April 30, 2017
The Mercury News
WESTLAKE VILLAGE – Don Rosenberg is a lifelong liberal who may have only one thing in common politically with President Donald Trump: his battle against illegal immigration.
Rosenberg became an activist on the issue after his 25-year-old son, Drew, was killed in a 2010 collision in San Francisco with a Honduran immigrant who had entered the country illegally, but been granted temporary immigration status. The Westlake Village resident now spends much of his spare time firing off letters to journalists, sounding off on TV programs such as Fox News’ “Fox & Friends” and pressing government agencies to release data related to illegal immigration.
“I’m trying to stop this from happening to other people,” Rosenberg said of losing his son Drew, a street-savvy law-school student who took a keen interest in news and politics like his father.
Rosenberg was among families from across the nation who attended the official launch of the U.S. Immigration and Customs Enforcement’s Victims of Immigration Crime Engagement Office on Wednesday in Washington, D.C. The office is designed to support victims of crimes committed by “criminal aliens.”
“I’m really happy they’re doing this because I know what my wife and I had to go through — you’re finding your way because no one was really giving us any help,” the retired entertainment executive said.
Rosenberg, a former Democrat who today doesn’t identify with any political party, usually receives several calls a month from bereaved family members seeking information about a criminal living in the country illegally or they are searching for legal and financial help in the wake of a crime. He shares his personal experience, he said, and now will refer them to the VOICE office for greater support.
“The illegal aliens are not victims; they are the perpetrators,” Rosenberg said. “Many of them are nice, hardworking people … but there’s more than enough crime” that they commit.
In November, Rosenberg spearheaded a Freedom of Information Act lawsuit against the FBI, the Federal Bureau of Prisons and the U.S. Department of Justice’s Office of Justice Programs in order to obtain crime statistics involving undocumented immigrants. The suit, filed by the Washington D.C.-based Immigration Reform Law Institute — the legal arm of the Federation for American Immigration Reform — has resulted in the release of some data that he and the nonprofit law firm are now reviewing.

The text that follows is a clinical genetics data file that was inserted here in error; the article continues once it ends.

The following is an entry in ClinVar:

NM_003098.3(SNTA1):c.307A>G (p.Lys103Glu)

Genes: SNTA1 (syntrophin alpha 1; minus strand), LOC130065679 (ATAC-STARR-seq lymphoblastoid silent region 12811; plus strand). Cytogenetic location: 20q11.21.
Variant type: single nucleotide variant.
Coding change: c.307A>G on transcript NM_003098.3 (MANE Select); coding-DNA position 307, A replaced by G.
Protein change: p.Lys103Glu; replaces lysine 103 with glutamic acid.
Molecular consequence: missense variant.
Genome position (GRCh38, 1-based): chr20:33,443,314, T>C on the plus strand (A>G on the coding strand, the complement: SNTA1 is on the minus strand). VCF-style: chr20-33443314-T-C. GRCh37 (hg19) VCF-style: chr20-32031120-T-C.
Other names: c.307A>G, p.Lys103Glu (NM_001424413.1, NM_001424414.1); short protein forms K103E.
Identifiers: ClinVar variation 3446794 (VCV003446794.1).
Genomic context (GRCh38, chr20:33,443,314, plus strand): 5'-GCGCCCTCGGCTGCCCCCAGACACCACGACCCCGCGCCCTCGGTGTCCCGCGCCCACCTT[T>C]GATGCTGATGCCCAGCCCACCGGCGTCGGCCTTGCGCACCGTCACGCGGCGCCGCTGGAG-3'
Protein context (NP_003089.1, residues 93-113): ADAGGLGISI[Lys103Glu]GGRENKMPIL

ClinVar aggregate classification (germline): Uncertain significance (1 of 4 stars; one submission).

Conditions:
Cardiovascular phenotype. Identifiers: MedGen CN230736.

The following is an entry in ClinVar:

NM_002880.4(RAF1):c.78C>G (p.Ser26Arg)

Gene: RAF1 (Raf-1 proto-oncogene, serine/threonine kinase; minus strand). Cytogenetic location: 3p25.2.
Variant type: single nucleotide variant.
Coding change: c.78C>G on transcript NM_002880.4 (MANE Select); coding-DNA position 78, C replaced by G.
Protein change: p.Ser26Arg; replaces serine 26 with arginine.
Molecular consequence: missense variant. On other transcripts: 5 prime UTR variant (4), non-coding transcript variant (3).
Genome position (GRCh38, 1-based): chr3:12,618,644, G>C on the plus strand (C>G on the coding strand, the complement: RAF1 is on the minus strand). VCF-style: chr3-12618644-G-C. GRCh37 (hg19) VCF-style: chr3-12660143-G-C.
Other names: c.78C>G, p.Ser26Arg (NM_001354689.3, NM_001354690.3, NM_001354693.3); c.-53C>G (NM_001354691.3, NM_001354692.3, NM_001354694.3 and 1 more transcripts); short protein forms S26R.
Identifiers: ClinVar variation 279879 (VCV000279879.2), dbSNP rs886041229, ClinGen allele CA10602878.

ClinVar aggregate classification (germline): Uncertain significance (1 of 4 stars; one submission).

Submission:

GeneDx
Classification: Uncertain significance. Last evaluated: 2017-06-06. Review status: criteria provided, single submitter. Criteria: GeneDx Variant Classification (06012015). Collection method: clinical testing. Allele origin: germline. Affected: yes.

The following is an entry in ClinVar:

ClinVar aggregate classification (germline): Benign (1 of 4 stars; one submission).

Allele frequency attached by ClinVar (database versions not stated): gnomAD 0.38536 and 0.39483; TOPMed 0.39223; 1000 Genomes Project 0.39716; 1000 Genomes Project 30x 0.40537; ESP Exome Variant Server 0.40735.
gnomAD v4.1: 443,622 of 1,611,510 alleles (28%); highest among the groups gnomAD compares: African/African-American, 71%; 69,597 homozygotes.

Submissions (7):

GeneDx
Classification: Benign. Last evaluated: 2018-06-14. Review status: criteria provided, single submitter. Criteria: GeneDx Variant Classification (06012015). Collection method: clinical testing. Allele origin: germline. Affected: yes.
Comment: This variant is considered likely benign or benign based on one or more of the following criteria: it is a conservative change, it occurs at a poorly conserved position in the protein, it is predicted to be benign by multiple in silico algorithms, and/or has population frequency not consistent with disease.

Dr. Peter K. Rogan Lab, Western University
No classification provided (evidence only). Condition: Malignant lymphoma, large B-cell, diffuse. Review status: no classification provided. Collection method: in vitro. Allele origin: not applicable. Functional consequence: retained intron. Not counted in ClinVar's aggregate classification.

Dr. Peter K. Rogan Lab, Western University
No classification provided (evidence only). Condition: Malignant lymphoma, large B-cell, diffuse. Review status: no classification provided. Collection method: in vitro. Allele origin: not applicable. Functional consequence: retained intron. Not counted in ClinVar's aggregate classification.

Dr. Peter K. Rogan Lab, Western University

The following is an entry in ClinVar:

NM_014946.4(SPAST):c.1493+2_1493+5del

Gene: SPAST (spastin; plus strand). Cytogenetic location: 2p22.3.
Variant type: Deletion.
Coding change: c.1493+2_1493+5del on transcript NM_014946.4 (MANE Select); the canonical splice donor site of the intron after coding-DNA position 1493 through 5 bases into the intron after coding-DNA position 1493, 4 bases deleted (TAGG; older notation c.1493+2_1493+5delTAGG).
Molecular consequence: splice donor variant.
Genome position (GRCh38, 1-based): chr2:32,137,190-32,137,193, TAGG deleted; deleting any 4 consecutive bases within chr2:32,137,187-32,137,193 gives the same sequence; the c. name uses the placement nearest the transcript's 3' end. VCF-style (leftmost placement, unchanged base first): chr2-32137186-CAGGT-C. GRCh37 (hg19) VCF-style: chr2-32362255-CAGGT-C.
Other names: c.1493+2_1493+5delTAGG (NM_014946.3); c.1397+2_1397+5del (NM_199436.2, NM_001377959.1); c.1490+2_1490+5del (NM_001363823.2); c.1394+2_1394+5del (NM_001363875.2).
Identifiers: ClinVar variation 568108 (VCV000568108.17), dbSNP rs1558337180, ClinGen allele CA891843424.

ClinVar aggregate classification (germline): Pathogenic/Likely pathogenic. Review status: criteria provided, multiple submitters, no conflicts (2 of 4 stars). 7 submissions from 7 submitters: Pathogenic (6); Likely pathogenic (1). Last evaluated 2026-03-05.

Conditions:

“What I’ve hoped to accomplish all along is to get the truth out so people can make the decisions based on truth and not lies,” Rosenberg said.
Julie Axelrod, director of investigations at the Immigration Reform Law Institute, said they are seeking the raw data underlying a Government Accountability Office report published in 2010 about non-U.S. citizens in federal prison.
“We’re trying to get to the best understanding of these real dimensions of illegal alien crime,” Axelrod said.
Rosenberg has also submitted a declaration in a federal lawsuit filed by the institute in October against Homeland Security on behalf of Californians for Population Stabilization. That lawsuit is seeking to compel the federal agency to evaluate the environmental impacts of both legal and illegal immigration under the National Environmental Policy Act with the hope that it will lead to “better policies,” Axelrod said.
In the affidavit, Rosenberg lamented the increase in population and loss of open space, wildlife sightings and hiking trails that decades ago surrounded his home on the western edge of Los Angeles County. Driving into the city of Los Angeles often takes two hours due to heavy traffic, he said, when he used to be able to do it in a half hour.
Rosenberg said for much of his life, he hadn’t realized how much the government “got away” with its mass immigration policy “by hiding from (its citizenry) the scale of immigration and its consequences.” But that changed after Roberto Galo, an unlicensed driver, struck and killed his son as he rode his motorcycle, running over his body multiple times in an apparent attempt to flee the scene, he said.
Galo had entered the country illegally around 1999, Rosenberg said, but had been given Temporary Protective Status, which allows a foreign national to live and work in the U.S. until the conditions of their home country improve.
The temporary legal status was granted to eligible Hondurans following the destruction of Hurricane Mitch in the fall of 1998 and other environmental disasters and is still in effect for those who successfully reapply.
A jury convicted Galo of misdemeanor vehicular manslaughter and driving without a license after the judge in the case reduced the felony charge, saying he believed the driver had panicked, Rosenberg said. Galo was sentenced to six months in jail and was ultimately deported in 2013 following intense lobbying by Rosenberg.
The pain of the ordeal, he said, was sharpened by the words and actions of police and prosecutors whom Rosenberg said seemed to “care more about the illegal aliens” than they did about the victims.
But Rosenberg, who has two other grown children, often wishes he never became entangled in this issue because it can be so “debilitating.” The sorrow of losing Drew hits him multiple times a day, stopping him from functioning at times, he said.
“People say time heals all wounds — bullshit,” Rosenberg said. “It will heal a cut on my arm from a rosebush, but this never heals.”